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  Emergent Properties of Large Databases

   Faculty of Engineering, Computing and the Environment

   Applications accepted all year round  Self-Funded PhD Students Only

About the Project

The emergence of unusual or unexpected distributions in large data samples has resulted in some well-known laws, which includes Zipf’s Law in textual analysis [1], the Pareto distribution in the measurement of wealth [2], Benford’s Law in the distribution of first digits in real-world measurements [3], and Chargaff’s Second Parity Rule in genetics [4]. More recently, powerful arguments based on a synthesis of classical statistical mechanics and information theory have shown how such distributions can arise naturally in what appear to be otherwise unrelated systems or areas of study [5] and which are scale independent. What these systems have in common is their capacity to be represented by symbols that carry no intrinsic meaning other than their ability to be distinguished from each other.

We propose in this project to explore further the emergence of such global properties in appropriate databases, beginning with publicly accessible databases of proteins. The aim of such explorations is to gain some insight into the departures from the expected equilibrium distributions, and to determine whether metrics can be produced that provide information on the size of the departure from equilibrium. It is expected that the outcomes of this work will have applications in a broad range of areas, including molecular biology, economics, ecology, biology, organisational structures and beyond.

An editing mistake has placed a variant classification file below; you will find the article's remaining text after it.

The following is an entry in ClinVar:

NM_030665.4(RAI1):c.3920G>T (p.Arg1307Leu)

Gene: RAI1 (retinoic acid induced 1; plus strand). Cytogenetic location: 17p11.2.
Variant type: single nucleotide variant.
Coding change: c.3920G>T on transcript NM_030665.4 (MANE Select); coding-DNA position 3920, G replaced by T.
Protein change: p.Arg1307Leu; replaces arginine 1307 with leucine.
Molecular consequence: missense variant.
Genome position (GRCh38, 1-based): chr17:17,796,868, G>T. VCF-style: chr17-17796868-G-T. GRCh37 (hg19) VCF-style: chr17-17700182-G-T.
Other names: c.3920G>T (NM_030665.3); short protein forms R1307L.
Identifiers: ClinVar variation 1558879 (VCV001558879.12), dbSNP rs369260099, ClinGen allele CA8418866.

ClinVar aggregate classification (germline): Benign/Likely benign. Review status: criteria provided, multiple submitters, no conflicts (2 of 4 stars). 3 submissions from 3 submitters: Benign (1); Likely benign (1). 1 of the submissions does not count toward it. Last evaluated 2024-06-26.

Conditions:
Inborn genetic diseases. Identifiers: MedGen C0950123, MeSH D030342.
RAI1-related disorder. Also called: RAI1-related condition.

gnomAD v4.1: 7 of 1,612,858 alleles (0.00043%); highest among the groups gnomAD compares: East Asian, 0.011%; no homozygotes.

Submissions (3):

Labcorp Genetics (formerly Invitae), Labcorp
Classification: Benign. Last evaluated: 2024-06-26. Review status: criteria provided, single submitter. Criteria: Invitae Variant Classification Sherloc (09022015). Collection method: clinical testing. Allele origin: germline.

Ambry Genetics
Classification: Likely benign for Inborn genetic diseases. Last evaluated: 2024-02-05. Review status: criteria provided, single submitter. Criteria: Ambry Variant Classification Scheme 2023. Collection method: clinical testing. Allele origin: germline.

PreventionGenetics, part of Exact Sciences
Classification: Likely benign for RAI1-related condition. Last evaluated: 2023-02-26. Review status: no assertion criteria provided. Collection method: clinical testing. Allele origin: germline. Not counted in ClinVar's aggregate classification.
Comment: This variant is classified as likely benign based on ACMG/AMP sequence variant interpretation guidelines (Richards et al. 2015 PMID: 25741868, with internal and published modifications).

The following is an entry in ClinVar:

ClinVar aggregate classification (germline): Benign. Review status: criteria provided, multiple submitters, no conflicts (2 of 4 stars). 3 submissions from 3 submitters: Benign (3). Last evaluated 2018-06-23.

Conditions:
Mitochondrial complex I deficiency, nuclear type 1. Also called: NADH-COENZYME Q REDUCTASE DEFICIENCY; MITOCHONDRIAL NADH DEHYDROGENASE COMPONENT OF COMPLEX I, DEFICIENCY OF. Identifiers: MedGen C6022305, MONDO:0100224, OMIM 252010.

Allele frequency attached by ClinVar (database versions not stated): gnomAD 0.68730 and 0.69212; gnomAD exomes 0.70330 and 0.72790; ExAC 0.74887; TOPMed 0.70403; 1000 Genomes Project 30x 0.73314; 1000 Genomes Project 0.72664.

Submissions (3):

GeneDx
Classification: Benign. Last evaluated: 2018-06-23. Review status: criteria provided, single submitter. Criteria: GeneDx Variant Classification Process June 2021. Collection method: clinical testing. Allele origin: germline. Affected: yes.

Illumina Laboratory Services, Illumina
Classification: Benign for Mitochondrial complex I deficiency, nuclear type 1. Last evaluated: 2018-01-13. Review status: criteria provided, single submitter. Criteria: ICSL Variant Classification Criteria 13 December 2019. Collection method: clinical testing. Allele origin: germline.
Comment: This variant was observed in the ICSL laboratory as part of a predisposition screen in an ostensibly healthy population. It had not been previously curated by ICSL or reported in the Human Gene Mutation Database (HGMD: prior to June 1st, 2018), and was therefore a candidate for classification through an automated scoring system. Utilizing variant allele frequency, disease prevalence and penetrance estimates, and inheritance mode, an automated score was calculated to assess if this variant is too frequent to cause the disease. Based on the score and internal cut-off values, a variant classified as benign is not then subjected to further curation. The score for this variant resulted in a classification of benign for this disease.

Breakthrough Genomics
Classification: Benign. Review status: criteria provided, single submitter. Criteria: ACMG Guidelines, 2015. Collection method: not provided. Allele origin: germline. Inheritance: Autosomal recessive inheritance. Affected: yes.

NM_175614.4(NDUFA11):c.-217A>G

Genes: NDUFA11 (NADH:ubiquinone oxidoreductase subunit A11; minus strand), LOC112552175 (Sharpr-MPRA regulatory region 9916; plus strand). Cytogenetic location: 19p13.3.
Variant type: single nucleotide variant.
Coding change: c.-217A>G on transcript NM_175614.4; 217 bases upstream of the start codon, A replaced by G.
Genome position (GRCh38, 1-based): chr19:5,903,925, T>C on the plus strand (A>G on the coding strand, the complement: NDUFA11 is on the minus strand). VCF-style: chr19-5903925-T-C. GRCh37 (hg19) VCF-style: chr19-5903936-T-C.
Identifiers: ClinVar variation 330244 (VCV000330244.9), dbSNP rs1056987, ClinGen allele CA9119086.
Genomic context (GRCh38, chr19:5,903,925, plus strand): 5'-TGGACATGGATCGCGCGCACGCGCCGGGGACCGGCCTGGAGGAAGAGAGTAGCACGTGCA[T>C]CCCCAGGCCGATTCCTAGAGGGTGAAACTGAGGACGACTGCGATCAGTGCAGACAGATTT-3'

The project will require strong analytical and computational skills, and would particularly suit a graduate in one of the following areas: Computer Science, Theoretical Physics or Physics, Theoretical Chemistry, Mathematics or Applied Mathematics, Economics, or equivalent. A background knowledge in this area is not required, but enthusiasm and the patience to work with large datasets is essential, along with a drive to produce efficient programming code, so a programming background in any language, or range of languages, would be helpful. 

Computer Science (8) Mathematics (25) Physics (29)


1. Kawamura K and Hatano N. 2002 Universality of Zipf's law. J. Phys. Soc. Jpn 71, 1211–1213. doi:10.1143/JPSJ.71.1211
2. accessed 14.01.2022
3. F. Benford 1938 The law of anomalous numbers Proc. Am. Philos. Soc. 78(4): 551–572
4. Chargaff E, Lipshitz R, Green C 1952 Composition of the deoxypentose nucleic acids of four genera of sea-urchin J Biol Chem. 195(1): 155–160. doi:10.1016/S0021-9258(19)50884-5
5. Hatton, L and Warr, G 2019 Strong evidence of an information-theoretical conservation principle linking all discrete systems Royal Society Open Science 6(10), p. 191101. ISSN (online) 2054-5703

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